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Poster: garthus Date: Nov 29, 2009 8:24am
Forum: texts Subject: Re: any proofreading of the texts you include in your collections?


This is only OCR'd text. Some books have been through Project Gutenberg:

They have good full-text files. Eventually all of this will be coordinated through Open Library. Since the work is done by volunteers, it can only get done at the rate which they can work. In any case the prime directive would be to get the works scanned and archived, all of this can and will come later.


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Poster: stbalbach Date: Nov 29, 2009 11:40am
Forum: texts Subject: Re: any proofreading of the texts you include in your collections?

See also "Distributed Proofreaders"

They are always looking for volunteers to help.

Also this announcement from IA:'s not entirely clear what this is about, but it does involve "improved OCR accuracy". We may get to the point where machine OCR is good-enough, without need for proofreaders, at least for general reading purposes.


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Poster: garthus Date: Nov 29, 2009 1:40pm
Forum: texts Subject: Re: any proofreading of the texts you include in your collections?


I forgot to mention them. I have over 50 books passing through distributed proofreaders at this time. Readers should go to that site and concentrate as much free time as is possible proofreading since ultimately it will all go into the Open Library.


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Poster: Time Traveller Date: Nov 29, 2009 5:53pm
Forum: texts Subject: Re: any proofreading of the texts you include in your collections?

While software is great with OCR, other people use great software to create new type fonts. Its a continuing war of catch up by OCR software writers to people wanting to be unique and creative with new fonts.

With advertising material, the creators go to extremes with type fonts, yet such material comes in limited quantities, preventing OCR software from learning and adapting.

It goes without saying, on the IA, that only the original scans can be trusted for accuracy.

If the truth is acknowledged, not even human proof readers are 100% actuate, if they go for nothing but 100% accuracy, then lots less texts are going to be proof read.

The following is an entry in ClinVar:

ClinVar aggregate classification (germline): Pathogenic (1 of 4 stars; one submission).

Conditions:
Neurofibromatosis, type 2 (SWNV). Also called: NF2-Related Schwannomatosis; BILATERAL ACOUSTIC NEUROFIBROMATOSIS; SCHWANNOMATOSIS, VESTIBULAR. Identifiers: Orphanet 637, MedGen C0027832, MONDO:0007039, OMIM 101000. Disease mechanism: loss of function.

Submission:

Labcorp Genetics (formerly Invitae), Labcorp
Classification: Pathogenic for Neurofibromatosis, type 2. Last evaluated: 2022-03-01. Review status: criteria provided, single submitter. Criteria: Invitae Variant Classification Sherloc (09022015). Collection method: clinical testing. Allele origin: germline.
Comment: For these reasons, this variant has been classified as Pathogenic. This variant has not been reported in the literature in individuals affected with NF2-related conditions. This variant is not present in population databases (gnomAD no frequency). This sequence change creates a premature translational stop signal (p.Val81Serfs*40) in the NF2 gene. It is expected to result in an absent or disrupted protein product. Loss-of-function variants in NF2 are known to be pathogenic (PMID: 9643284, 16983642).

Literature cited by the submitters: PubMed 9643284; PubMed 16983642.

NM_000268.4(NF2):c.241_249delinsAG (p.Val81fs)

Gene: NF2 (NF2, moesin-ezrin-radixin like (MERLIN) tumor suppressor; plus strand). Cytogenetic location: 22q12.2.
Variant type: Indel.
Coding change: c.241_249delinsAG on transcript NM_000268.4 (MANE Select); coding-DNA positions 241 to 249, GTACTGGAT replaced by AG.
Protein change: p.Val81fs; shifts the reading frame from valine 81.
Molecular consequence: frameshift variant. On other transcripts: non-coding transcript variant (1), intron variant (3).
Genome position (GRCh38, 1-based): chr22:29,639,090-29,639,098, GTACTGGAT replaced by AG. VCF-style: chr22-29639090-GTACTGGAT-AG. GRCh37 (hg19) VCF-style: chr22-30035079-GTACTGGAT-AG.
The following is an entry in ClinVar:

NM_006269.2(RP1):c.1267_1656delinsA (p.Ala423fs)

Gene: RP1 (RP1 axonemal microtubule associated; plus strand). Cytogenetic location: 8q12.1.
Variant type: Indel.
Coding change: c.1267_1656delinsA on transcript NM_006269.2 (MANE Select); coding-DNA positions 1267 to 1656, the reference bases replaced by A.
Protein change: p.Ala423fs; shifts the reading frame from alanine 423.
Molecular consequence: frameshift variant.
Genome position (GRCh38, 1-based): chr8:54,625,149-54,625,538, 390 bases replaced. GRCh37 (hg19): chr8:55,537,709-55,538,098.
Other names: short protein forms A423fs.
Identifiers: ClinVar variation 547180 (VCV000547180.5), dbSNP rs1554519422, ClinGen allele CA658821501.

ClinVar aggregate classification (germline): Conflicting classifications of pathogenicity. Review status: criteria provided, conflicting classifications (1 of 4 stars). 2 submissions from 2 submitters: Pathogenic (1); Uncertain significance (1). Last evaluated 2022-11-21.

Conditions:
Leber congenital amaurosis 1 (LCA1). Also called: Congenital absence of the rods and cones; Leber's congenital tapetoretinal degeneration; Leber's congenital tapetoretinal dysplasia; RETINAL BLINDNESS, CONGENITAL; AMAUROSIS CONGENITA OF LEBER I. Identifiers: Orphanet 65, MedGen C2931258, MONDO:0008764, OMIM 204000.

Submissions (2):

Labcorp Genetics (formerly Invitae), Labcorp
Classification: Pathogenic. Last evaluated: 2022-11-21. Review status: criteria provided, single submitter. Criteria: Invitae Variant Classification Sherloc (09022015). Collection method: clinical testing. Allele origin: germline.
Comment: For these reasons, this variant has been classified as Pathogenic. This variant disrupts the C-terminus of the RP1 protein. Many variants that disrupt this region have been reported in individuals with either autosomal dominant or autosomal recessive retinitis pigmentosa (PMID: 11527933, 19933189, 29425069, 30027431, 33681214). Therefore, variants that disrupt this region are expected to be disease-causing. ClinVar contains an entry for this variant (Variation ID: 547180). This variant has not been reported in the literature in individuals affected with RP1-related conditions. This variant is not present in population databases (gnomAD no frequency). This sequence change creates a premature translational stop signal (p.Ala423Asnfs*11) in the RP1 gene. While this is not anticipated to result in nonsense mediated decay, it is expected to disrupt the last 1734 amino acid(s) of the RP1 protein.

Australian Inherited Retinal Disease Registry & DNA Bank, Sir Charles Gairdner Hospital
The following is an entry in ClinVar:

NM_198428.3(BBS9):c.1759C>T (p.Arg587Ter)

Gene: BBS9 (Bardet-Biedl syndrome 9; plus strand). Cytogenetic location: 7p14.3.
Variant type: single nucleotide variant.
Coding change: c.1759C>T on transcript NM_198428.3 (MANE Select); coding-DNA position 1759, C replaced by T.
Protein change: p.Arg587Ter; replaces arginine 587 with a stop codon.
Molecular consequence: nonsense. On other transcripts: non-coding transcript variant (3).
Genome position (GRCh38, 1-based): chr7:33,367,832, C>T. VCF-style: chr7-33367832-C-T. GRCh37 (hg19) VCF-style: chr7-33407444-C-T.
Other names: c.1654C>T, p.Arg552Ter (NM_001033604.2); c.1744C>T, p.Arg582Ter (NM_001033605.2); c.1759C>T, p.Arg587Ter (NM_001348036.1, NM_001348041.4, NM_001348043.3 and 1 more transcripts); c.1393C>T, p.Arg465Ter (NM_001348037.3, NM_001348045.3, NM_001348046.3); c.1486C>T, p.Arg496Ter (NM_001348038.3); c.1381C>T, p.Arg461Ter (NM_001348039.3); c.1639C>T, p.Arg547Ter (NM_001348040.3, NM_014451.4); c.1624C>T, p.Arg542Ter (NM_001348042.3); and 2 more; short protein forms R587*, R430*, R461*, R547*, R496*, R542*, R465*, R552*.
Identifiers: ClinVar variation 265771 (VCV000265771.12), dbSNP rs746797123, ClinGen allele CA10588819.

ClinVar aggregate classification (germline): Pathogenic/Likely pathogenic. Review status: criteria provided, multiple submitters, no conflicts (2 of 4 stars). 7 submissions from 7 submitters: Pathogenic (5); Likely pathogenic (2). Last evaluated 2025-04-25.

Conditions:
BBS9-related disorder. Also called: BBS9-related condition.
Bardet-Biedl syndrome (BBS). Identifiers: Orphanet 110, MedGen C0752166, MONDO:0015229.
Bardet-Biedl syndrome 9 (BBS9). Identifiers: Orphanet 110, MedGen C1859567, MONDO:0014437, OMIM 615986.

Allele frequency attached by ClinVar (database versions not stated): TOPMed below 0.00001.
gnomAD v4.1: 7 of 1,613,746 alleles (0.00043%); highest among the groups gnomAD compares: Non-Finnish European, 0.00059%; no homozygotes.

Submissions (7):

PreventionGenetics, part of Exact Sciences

I have to admit I am guilty of twice now, uploading a PDF only to make use of the IA's OCR software, when I am using a borrowed PC without any OCR application installed. (I set the IA page to auto-delete in 30-days, but before that, I delete all the files after I got my plain text.)

I find consumer quality OCR software extremely costly, while the Archive must use even better commercial grade OCR software.

When the IA states that a format is editable text, it only means that, once the text is downloaded to your PC it is editable for your own uses, mostly meaning, you can copy and paste sections of text into your own documents, such as a school report, or project report for your senior manager, and even for a historian writeing a book.

But then, it is expected, and common sense, for you, to proof read the material you have copied.

Therefore, I expect 99.99% of people only read the original book scan in PDF format, and the IA just runs OCR over PDFs, as a helpful convenience for some people needing to exactly quote a item from a text.

I for one, much rather proof read a item of copied and pasted text, than retype it all.

If just anybody can edit IA OCR derived text material on the Archive, you can be sure more errors creep in, but you also give vandals a opening, such as holocaust deniers.

Like at the trouble that Wikipedia has sometimes, when some well known people try and change their personal history.

Sometimes too, some people believing they are very clued up, see a perceived error in a book, and without research, they correct the book. I see this often, in non-fiction books I borrow from the local library. One bad case was, a book about Apollo 13 having facts changed by a previous borrower, to reflect the Apollo 13 movie where its writers had taken liberty with historic facts, to create a profitable story line.

But even if a book on the IA contains errors by the author, it should never be corrected because, for example, a historian 200-years from now (Should this world survive) could have a eureka moment; "That is where Thomas Edison got it wrong, his reference book had the error, it was not him after all"

And also, errors might indicate a author being unsure, and then, it might not be any error, just the author being 100s of years ahead of the thinking of any of his peers.

There are differences in spelling world wide, colour and color for example, a historian could such spelling differences to point at a passage in a book, suggesting, that chapter by a author, might very well have been written by somebody else.